Skip to main content

Ben Wittick Photograph Collection

Identifier: PAAC -0038

Scope and Content

The Ben Wittick Photograph Collection is one of the most significant extant collections of work by photographer Ben Wittick. Substantial in size, with over 1,000 glass plate negatives alone, this collection is one of the major holdings in the Photo Archives. Wittick's photographs are of historical importance and represent one of the most important visual collections documenting early New Mexico and the Southwest. In addition to stereocards, boudoir cards, cabinet cards, prints, and negatives the collection also includes seven “viewing” albums of 8x10 and 5x8 original prints. All glass negatives have been scanned and are available via New Mexico Digital Collections. Due to the large numbers of prints in this collection images are listed below by negative number and brief citation, by folder or box and not organized by subject but rather by format and size. Additionally there will be some duplication of images between boxes primarily due to size. Note on captions: 1. Caption information is either on original negative or written on photograph and presented as is with no attempt to correct spelling. 2 With regard to Hopi images: if there is a notation on the image, that spelling is used otherwise pueblo names have been corrected such and Hualpi to Walpi, Moqui to Hopi, etc. Though few images are dated, all fall between 1879 and 1903.


  • 1879 - 1903


Access Restrictions

Collection is open to researchers on a request basis only, pending approval of request to view original material.

Copy Restrictions

User responsible for all copyright compliance. Permission to publish must be obtained from Photo Archives. Form to request permission available at:

Biographical Information

George Ben Wittick arrived in the Southwest in 1878 to work as a photographer documenting the progress of the Atlantic and Pacific Railroad. He left behind a wife and six children in Moline, Illinois, where he operated a photo studio following the Civil War. After his tour with the railroad he operated studios in Albuquerque (Wittick & Russell), Santa Fe, and Gallup. His greatest success however came when he moved his studio to Fort Wingate, New Mexico. Born in Pennsylvania in 1845, Wittick was restless by nature and travelled extensively throughout the Southwest while based at Fort Wingate. He sought out remote Indian tribes, Native leaders, secret ceremonies, and the wildly beautiful scenery of the rugged Southwest, in the process capturing the waning days of the frontier in the Southwest. He carried a large collection of props with him such as rifles, pistols, blankets, pottery, etc. some of which are in the collection of the New Mexico History Museum. Most of his portraits were taken outside in the sunlight against carefully constructed backdrops. Because he had achieved a considerable rapport with his Native American subjects, he was allowed to take priceless images that other photographers might never have taken. There is some confusion over images attributed to or copyrighted by Wittick that may have been taken by his one time partner A. Frank Randall and vice versa. It is unclear how they actually worked together but it is believed they traded negatives resulting in similar backgrounds and settings. Wittick died of rattlesnake bite at Fort Wingate in 1903. Legend has it his death was foretold by a Hopi elder.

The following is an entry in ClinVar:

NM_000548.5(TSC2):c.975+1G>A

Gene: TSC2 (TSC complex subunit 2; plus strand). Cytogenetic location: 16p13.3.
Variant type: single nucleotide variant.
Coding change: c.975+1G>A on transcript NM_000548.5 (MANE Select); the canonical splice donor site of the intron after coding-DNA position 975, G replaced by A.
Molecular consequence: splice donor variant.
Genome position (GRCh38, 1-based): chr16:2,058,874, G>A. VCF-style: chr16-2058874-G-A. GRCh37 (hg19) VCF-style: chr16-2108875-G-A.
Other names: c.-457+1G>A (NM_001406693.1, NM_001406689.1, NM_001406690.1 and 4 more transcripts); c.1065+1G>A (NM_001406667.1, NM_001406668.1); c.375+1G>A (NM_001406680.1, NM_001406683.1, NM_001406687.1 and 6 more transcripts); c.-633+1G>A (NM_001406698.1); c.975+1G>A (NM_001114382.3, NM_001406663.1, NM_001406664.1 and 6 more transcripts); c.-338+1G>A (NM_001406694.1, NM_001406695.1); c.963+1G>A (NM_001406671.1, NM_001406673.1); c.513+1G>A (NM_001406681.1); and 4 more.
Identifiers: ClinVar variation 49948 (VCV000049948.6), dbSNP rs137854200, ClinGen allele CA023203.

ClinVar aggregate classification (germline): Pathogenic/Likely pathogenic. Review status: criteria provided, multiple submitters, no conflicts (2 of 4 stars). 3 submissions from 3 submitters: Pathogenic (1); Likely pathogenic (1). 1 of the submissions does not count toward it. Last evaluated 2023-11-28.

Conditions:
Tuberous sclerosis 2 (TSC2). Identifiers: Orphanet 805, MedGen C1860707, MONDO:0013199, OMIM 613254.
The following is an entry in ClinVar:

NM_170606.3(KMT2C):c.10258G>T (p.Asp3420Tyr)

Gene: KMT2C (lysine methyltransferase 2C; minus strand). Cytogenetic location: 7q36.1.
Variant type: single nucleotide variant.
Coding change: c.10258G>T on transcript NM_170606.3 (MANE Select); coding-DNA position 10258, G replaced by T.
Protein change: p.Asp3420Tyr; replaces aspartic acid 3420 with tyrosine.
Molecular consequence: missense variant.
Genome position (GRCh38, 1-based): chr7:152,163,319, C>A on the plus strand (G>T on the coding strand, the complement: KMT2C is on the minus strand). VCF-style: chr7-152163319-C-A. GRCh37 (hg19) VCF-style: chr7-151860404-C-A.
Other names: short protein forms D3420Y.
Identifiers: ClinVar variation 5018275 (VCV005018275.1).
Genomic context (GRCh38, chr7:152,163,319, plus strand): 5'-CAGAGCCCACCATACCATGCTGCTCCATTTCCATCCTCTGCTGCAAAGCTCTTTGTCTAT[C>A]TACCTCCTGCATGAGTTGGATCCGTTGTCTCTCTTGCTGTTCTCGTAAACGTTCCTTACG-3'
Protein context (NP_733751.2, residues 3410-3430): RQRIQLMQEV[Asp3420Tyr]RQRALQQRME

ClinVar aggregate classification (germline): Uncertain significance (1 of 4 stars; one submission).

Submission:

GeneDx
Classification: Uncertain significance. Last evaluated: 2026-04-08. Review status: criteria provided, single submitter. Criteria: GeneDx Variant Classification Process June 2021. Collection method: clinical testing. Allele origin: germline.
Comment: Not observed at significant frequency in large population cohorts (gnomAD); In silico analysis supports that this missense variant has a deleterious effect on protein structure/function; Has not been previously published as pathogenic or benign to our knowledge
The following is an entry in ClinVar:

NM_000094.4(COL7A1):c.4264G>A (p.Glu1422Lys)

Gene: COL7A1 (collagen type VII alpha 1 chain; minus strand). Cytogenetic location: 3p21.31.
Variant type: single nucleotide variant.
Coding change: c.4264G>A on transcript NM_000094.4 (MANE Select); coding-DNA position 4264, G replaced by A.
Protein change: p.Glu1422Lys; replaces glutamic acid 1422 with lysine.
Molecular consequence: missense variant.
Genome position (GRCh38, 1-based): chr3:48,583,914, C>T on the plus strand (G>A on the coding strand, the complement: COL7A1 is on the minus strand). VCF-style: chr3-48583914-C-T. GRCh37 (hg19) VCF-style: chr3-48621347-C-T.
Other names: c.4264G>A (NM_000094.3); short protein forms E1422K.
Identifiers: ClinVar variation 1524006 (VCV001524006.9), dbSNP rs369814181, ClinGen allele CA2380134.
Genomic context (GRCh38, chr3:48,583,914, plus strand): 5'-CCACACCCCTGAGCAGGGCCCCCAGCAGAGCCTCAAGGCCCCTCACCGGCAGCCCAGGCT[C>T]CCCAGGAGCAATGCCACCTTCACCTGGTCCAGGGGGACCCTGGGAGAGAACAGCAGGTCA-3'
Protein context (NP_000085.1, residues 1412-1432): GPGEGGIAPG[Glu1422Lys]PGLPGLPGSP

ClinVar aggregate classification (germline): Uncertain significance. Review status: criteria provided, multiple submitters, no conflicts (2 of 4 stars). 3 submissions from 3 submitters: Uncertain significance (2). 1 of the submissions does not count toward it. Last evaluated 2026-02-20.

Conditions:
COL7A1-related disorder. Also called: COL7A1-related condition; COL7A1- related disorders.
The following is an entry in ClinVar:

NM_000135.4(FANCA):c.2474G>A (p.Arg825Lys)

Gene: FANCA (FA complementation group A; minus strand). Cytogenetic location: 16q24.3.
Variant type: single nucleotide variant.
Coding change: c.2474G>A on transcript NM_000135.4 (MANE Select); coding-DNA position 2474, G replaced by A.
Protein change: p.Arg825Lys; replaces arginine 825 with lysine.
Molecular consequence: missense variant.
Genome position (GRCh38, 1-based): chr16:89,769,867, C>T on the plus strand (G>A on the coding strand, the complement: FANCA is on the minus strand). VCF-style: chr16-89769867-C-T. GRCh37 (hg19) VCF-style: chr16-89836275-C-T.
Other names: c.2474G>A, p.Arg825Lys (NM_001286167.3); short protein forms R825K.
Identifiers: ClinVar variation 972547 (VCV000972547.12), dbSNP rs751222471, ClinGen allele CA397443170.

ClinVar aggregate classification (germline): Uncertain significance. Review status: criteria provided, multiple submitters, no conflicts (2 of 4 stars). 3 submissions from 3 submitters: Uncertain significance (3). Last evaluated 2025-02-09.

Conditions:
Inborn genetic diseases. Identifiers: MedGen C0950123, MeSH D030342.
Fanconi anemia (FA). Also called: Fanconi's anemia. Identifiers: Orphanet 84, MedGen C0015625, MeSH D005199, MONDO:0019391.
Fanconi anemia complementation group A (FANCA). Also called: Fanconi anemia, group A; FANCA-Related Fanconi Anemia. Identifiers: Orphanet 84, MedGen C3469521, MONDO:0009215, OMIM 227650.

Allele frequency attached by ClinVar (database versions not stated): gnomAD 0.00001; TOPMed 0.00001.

4 Linear Feet

Language of Materials


Immediate Source of Acquisition

Purchase, Bob Kapoun Vintage Photograph Gallery (partial)

Collection Available Online

The Ben Wittick Collection is available at New Mexico's Digital Collections

Related Material

There are three Wittick family document collections in the holdings of the Fray Angelico Chavez History Library; AC242 Wittick Family Papers, AC462p Charles Wittick and AC243 Walter Wittick.

Separated Material

This collection includes a number of props such as baskets, jewelry and pottery used by Wittick in many of his stage portrait photographs. These items are now in the collections department of the New Mexico History Museum for preservation and conservation purposes.


The Ben Wittick Collection is available at New Mexico's Digital Collections


Ben Wittick Photograph Collection, 1879 - 1903
Under Revision
© 2010
Language of description
Script of description

Revision Statements

  • 07/19/2024: Revised by CD as part of the finding aid update project, 2024

Repository Details

Part of the NMHM Palace of the Governors Photo Archives Repository

113 Lincoln Ave.
Santa Fe NM 87501 USA